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Monologue of Defeat

Started by Jeffrey Straszheim, November 06, 2001, 09:21:00 PM

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Jeffrey Straszheim

I had a different idea for adding a "Monologue of Defeat" (I guess it is an inevitable name).  A character can take a certain number of flaws , quirks, or limitations.  Anytime the player thinks that one of these would meaningfully hinder or harm his character, he may describe how with an MoD.  No die roll is needed.  The mechanics are the same as an MoV.  Then the players is rewarded with some dice (say usually two) by the GM.
Jeffrey Straszheim

James V. West


The idea of the MoD is a natural response to the MoV but was dropped from the original rules. I wanted to streamline the game as much as possible and that was one of the things that got ixnayed early on.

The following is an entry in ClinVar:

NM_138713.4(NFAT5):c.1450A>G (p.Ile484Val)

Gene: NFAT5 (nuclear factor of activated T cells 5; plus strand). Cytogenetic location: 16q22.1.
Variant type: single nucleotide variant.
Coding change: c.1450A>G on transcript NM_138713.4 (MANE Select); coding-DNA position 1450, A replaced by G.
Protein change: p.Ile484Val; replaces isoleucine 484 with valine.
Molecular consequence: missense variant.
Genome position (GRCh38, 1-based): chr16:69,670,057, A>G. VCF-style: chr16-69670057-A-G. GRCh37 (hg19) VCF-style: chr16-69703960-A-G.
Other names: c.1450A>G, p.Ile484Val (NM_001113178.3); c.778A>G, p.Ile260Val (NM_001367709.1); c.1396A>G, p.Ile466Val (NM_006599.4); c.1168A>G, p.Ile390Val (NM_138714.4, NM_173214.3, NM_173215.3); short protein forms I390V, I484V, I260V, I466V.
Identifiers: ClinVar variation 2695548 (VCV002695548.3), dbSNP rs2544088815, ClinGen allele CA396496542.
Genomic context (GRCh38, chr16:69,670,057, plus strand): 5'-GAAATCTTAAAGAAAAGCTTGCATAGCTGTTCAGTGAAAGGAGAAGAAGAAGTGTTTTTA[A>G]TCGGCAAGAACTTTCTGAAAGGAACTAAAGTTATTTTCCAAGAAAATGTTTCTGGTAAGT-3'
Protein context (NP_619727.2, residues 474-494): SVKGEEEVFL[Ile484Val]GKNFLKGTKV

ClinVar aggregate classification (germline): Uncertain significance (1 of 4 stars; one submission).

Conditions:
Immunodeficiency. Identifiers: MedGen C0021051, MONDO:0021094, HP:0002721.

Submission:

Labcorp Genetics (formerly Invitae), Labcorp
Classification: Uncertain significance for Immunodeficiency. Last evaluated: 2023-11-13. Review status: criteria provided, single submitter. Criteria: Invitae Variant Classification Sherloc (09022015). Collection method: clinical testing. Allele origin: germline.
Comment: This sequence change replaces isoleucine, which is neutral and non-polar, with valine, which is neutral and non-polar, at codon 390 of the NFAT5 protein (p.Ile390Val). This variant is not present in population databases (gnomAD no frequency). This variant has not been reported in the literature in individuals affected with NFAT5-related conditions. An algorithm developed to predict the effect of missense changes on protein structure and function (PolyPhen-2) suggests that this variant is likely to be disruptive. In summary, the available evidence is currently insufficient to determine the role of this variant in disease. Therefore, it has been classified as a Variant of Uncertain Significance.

However, THE QUESTING BEAST will feature the Monologue of Defeat.

I'm not personally keen on adding any rules that work outside the die roll. I like having one single game mechanic that takes care of all functions. I also don't want any rules for gaining dice except the success=die rule.

But your post and my work on TQB have really clued me in to how infinitely customizable The Pool is. Maybe I need to add a section to the site for rules modifications by other people...

James V

Paul Czege


A character can take a certain number of flaws , quirks, or limitations. Anytime the player thinks that one of these would meaningfully hinder or harm his character, he may describe how with an MoD....Then the players is rewarded with some dice...